For this I blame the Chinese word (rang), which means 'let' and 'allow' but whose meaning also includes 'yield'. As a lone character (instead of being used in tandem with another), it is best used in the sense of 'let me help you' or 'allow me speak'. I believe Chinese drivers see that character and interpret it to mean 'allow me to go first' or 'let me jump out ahead of you'.  

Some drivers nose halfway into a traffic lane from a side road, and then stop and look right at oncoming cars. Just as the moving traffic (or bike rider) gets within a few meters with no sign of slowing down, the merging driver will execute his/her turn with excruciating slowness, sometimes across all available lanes, causing every driver on the main road to have to slam on the brakes or swerve. If one is pulling out onto a 2-lane road, both directions' traffic is blocked. Naturally, angry honking ensues.

(kan) – a vision related word, gets the blame for this. In English we have all manner of words to describe activities involving vision: read a book, watch TV, look at the sky, see a sight, visit a friend, among others. Some, like 'visit' and 'see' suggest action. 'Watch' and 'read', while still involving the visual cortex, suggest passivity. In Chinese, that one word: 'kan' represents everything visual.

Sam told me he was instructed to 'kan' traffic, and then pull out. With no specific directive as to which 'kan' to practice, I could see how drivers might think they are to look at traffic rather than watch for traffic. Perhaps driving instructors should teach their students to wait for oncoming cars to go by before pulling out, but even that advice could be misinterpreted.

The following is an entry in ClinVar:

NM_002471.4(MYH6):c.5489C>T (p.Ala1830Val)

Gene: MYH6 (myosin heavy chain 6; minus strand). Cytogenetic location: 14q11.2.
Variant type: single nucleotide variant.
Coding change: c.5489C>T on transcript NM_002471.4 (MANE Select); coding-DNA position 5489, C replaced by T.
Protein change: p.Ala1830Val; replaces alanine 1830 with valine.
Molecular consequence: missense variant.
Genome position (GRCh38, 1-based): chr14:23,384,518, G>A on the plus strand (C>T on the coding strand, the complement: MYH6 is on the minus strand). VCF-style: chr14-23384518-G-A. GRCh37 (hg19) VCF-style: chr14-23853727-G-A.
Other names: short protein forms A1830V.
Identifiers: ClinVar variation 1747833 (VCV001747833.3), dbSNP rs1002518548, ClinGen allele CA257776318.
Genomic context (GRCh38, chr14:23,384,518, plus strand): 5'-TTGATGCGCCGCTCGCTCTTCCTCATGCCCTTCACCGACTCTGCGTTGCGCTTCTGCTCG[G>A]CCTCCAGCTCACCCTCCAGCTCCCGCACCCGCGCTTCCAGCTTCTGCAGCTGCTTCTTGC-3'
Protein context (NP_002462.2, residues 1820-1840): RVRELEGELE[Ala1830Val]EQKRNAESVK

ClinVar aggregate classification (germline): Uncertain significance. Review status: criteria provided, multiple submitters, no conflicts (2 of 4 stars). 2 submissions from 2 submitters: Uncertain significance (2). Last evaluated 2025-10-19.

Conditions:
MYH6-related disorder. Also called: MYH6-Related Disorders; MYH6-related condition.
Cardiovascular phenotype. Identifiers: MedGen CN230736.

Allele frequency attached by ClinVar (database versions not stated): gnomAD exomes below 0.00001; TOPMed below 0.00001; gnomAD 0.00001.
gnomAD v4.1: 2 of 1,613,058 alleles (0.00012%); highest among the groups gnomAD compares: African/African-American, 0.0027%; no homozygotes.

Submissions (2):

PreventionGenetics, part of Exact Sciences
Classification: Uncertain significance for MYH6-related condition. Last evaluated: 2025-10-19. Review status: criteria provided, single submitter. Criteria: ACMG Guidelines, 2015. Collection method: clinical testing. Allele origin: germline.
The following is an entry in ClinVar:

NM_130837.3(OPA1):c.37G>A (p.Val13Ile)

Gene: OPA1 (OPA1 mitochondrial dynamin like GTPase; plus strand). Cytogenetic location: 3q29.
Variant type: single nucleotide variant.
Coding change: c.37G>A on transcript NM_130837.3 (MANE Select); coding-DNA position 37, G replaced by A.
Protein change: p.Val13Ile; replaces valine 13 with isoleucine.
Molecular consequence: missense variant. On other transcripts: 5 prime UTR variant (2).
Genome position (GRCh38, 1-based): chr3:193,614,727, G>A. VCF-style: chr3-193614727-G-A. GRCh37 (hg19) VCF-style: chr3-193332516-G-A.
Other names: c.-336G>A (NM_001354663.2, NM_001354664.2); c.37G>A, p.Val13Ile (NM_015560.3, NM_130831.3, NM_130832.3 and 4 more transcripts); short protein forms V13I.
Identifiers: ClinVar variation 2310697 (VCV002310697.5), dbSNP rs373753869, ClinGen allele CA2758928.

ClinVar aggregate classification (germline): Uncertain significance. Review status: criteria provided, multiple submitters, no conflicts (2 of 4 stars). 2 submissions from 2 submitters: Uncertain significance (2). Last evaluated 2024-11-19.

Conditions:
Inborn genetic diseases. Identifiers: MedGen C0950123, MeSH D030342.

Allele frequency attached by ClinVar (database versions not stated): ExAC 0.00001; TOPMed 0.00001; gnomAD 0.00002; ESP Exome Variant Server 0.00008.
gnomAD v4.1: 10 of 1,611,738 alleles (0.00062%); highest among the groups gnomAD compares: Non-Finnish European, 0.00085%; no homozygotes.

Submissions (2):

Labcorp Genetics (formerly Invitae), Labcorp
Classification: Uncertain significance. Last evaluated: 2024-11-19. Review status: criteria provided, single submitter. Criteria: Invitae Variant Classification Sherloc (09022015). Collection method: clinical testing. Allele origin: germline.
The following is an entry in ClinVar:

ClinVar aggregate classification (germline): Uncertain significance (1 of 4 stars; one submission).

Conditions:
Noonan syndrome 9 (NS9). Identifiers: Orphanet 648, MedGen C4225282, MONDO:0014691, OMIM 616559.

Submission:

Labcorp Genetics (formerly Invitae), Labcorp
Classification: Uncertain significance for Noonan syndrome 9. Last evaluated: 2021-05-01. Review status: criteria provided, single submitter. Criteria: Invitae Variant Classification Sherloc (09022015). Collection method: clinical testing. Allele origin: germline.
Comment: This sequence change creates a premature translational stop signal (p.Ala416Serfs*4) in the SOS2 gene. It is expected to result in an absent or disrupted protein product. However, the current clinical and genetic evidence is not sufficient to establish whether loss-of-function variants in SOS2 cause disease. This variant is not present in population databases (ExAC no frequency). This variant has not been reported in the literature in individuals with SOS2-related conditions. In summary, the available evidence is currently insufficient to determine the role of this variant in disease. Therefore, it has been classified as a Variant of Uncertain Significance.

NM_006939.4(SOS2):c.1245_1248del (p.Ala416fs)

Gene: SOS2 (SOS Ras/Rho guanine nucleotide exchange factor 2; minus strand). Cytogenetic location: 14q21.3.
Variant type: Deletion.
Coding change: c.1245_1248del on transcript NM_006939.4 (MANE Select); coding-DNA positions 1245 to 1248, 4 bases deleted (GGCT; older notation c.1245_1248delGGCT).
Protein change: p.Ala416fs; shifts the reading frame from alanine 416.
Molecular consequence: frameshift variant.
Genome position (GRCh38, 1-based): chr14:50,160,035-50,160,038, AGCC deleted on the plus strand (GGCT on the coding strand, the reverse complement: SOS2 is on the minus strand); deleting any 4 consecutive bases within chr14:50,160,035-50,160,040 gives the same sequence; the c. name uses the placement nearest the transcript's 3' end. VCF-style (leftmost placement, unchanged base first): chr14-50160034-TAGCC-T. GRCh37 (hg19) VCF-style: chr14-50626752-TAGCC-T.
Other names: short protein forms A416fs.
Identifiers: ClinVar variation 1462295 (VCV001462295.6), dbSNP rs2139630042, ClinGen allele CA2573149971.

And then, there is the manic way that drivers just pull out without looking at oncoming traffic at all. This I pin to the imperative: 'Watch where you're going'. Perhaps driving instructors are so insistent that their students watch where they are going that they neglect to instruct them to look at what is coming. Plenty of times I've witnessed vehicles pulling out without the driver turning his head to gauge oncoming traffic.  I now  approach side roads and parking lot exits warily, knowing that there is bound to be someone pulling out without a glance to what might be hurtling toward them.